I'm baffled by a logic that can look at the whole long train wreck of the housing crisis and find it equally beneficial for bailed-out bankers with their record bonuses, foreclosed on home-owners, and out of work construction workers.

SBD said...

FYI - The above Sarah is not SBD. But, I would say that many people who have been foreclosed on are worse off than they were before (sudden stops in credit for one, Poverty rates went up last year). I'd say your argument that finance was dealt a good hand overlooks the political reasons WHY they were. I'm curious - what do you think about Ragu Rajan's argument about how it was easier for politicians to create opportunities for easy credit rather than deal more directly with stagnant wages and growing inequality?

Kindred Winecoff said...

Sarah -

Not to diminish the real suffering that goes on, but it's not as if were it not for these bankers these hypothetical people wouldn't be struggling to make ends meet. Also, it's not as if there isn't adverse selection on the other side of the market. Moral hazard isn't the only information asymmetry.

My point was that if your mortgage is underwater you can walk away. Yeah, your credit will take a hit, but subprime loans (esp NINJAs) were given to people with fairly poor credit anyway. Hence, SUBprime. The bank gets stuck with the devalued asset, the person/family can essentially walk away having lived in a place they couldn't rightfully afford for a few years, got back to renting like they used to do, no major consequences.

That's not the best state of affairs, I agree. But in the universe of human suffering it doesn't rank all that high in my book. Not to mention that there has to be some personal responsibility for choices made. I didn't buy a huge expensive house in a clearly speculative market. I bought a very small, very inexpensive house that I knew I could afford. Most of my friends didn't buy at all, even though they could have gotten loans, because they knew they couldn't afford it and didn't trust the fact that prices would go up 10% a year in perpetuity.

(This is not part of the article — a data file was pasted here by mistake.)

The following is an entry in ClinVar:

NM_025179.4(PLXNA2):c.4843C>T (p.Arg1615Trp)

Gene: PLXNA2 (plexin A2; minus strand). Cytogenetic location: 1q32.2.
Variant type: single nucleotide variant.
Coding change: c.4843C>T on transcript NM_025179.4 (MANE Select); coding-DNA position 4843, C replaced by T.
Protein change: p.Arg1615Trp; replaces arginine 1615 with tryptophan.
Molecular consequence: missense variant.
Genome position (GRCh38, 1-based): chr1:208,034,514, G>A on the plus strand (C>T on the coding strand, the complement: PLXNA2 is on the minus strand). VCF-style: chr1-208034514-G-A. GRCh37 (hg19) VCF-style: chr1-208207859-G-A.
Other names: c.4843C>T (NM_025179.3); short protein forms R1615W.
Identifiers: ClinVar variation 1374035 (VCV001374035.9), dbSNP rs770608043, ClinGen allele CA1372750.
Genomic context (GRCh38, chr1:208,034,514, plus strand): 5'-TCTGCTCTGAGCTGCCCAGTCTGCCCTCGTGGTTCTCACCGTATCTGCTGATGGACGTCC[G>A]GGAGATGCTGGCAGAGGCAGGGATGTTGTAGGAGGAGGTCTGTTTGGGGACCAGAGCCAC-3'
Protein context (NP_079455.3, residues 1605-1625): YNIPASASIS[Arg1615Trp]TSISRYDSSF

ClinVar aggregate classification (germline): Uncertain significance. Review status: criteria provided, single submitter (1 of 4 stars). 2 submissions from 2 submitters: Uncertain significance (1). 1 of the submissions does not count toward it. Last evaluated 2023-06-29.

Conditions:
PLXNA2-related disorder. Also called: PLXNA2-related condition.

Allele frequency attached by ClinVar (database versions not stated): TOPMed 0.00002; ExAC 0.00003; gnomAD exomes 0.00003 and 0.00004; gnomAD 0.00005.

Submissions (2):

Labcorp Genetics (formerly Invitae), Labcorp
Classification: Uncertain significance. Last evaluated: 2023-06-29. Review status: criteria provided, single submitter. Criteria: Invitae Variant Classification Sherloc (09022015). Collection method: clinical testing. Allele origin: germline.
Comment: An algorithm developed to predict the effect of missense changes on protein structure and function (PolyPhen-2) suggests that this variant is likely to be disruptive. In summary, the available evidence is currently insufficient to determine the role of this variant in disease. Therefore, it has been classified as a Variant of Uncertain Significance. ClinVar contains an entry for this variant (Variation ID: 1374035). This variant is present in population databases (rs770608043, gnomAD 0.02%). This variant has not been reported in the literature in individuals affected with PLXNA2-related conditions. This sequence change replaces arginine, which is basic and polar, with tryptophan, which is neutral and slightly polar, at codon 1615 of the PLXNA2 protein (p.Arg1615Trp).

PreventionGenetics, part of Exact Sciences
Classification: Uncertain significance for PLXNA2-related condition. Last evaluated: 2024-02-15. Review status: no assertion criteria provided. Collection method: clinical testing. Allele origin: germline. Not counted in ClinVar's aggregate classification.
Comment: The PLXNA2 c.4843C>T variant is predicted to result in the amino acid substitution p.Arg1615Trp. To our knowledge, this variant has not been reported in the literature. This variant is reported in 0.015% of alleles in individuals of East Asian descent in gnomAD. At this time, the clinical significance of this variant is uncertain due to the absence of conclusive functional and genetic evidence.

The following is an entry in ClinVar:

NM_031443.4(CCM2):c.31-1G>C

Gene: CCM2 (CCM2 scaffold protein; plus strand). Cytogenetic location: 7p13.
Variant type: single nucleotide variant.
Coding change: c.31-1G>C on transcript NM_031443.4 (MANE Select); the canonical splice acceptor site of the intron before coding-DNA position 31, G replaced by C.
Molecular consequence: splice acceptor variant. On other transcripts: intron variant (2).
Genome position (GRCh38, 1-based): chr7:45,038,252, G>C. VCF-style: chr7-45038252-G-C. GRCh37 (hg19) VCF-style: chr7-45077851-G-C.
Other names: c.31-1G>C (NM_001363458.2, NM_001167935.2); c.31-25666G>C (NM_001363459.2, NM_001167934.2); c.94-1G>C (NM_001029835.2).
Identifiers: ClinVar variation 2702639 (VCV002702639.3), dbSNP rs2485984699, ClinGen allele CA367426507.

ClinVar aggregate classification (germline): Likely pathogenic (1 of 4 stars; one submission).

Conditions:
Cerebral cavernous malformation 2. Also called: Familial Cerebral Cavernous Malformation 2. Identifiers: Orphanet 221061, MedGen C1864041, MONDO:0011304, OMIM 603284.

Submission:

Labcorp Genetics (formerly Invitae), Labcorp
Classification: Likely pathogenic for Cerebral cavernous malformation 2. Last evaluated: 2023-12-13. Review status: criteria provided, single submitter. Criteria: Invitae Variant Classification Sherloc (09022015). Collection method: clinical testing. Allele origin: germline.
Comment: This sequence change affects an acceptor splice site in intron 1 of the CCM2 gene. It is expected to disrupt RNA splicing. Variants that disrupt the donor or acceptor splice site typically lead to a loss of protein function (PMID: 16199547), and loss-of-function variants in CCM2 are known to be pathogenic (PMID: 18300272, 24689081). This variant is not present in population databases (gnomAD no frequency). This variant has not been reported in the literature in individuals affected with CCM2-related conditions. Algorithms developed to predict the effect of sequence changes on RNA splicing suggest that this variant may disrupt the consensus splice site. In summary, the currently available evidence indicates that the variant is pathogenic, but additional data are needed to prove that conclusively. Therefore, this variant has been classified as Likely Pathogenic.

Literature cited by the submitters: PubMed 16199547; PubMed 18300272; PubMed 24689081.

And I'm not saying bankers have suffered just as much. Read what I wrote: finance was dealt a very good hand. They almost couldn't mess it up. Many of them lost a lot of money, some of them didn't lose a penny. I'm not at all saying we should cry for bankers. I'm just saying there's no need to tar and feather them either.

SBD -

My point is that "sudden stops in credit" is basically the status quo for subprime borrowers in a "vanilla" banking sector. So yes, they are worse off than they were in 2006, but not necessarily worse off than they would have been had finance never gotten so effed up.

I haven't read Rajan's book yet but I've read some of his articles and interviews. I think I'm in complete agreement. And that's really been my point: governments wanted finance to give credit to everybody. For housing, yes, but also school loans and car loans and everything else. They skewed regulatory policy so that would happen. They skewed monetary policy so that would happen. I don't think it was a response to inequality necessarily, but slow wage growth yeah.

That's why I don't think of this as "rent capture". The reason why the gov't did this is because *we wanted them to do it*. Everyone wanted to go to college, everyone wanted to buy a house, everyone wanted a new SUV. Society demanded it, the gov't skewed the incentives of finance to provide, and finance did it. Maybe finance benefited the most; they probably did. But their not the only ones.